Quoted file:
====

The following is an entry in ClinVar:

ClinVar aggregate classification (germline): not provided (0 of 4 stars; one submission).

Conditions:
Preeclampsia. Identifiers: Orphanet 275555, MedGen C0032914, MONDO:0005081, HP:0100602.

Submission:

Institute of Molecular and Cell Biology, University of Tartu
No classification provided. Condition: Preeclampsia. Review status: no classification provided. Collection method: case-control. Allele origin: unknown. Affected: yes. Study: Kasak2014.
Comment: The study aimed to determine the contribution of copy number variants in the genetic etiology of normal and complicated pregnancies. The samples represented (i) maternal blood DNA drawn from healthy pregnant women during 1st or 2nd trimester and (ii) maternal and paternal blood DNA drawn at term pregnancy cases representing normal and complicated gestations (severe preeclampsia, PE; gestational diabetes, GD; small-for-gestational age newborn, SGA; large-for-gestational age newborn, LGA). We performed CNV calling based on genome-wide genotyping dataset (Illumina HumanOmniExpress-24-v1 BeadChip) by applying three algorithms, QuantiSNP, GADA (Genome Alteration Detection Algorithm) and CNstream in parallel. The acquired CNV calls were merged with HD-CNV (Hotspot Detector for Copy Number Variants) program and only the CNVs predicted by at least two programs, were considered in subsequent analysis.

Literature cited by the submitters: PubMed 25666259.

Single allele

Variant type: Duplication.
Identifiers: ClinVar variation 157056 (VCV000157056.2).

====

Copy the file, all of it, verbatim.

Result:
The following is an entry in ClinVar:

ClinVar aggregate classification (germline): not provided (0 of 4 stars; one submission).

Conditions:
Preeclampsia. Identifiers: Orphanet 275555, MedGen C0032914, MONDO:0005081, HP:0100602.

Submission:

Institute of Molecular and Cell Biology, University of Tartu
No classification provided. Condition: Preeclampsia. Review status: no classification provided. Collection method: case-control. Allele origin: unknown. Affected: yes. Study: Kasak2014.
Comment: The study aimed to determine the contribution of copy number variants in the genetic etiology of normal and complicated pregnancies. The samples represented (i) maternal blood DNA drawn from healthy pregnant women during 1st or 2nd trimester and (ii) maternal and paternal blood DNA drawn at term pregnancy cases representing normal and complicated gestations (severe preeclampsia, PE; gestational diabetes, GD; small-for-gestational age newborn, SGA; large-for-gestational age newborn, LGA). We performed CNV calling based on genome-wide genotyping dataset (Illumina HumanOmniExpress-24-v1 BeadChip) by applying three algorithms, QuantiSNP, GADA (Genome Alteration Detection Algorithm) and CNstream in parallel. The acquired CNV calls were merged with HD-CNV (Hotspot Detector for Copy Number Variants) program and only the CNVs predicted by at least two programs, were considered in subsequent analysis.

Literature cited by the submitters: PubMed 25666259.

Single allele

Variant type: Duplication.
Identifiers: ClinVar variation 157056 (VCV000157056.2).